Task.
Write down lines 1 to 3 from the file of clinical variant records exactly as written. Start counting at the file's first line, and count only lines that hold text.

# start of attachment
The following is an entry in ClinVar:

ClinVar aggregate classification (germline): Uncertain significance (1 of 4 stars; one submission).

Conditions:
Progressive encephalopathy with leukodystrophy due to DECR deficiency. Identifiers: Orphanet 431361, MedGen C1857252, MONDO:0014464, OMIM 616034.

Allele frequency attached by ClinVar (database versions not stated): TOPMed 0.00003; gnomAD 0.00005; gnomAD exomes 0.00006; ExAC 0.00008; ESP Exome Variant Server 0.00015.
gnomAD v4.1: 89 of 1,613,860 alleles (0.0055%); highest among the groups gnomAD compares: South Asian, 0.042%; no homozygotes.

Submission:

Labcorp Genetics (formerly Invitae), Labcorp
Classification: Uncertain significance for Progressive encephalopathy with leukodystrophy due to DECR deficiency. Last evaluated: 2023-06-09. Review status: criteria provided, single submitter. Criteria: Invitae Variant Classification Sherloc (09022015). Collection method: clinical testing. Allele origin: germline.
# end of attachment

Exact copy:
The following is an entry in ClinVar:

ClinVar aggregate classification (germline): Uncertain significance (1 of 4 stars; one submission).

Conditions: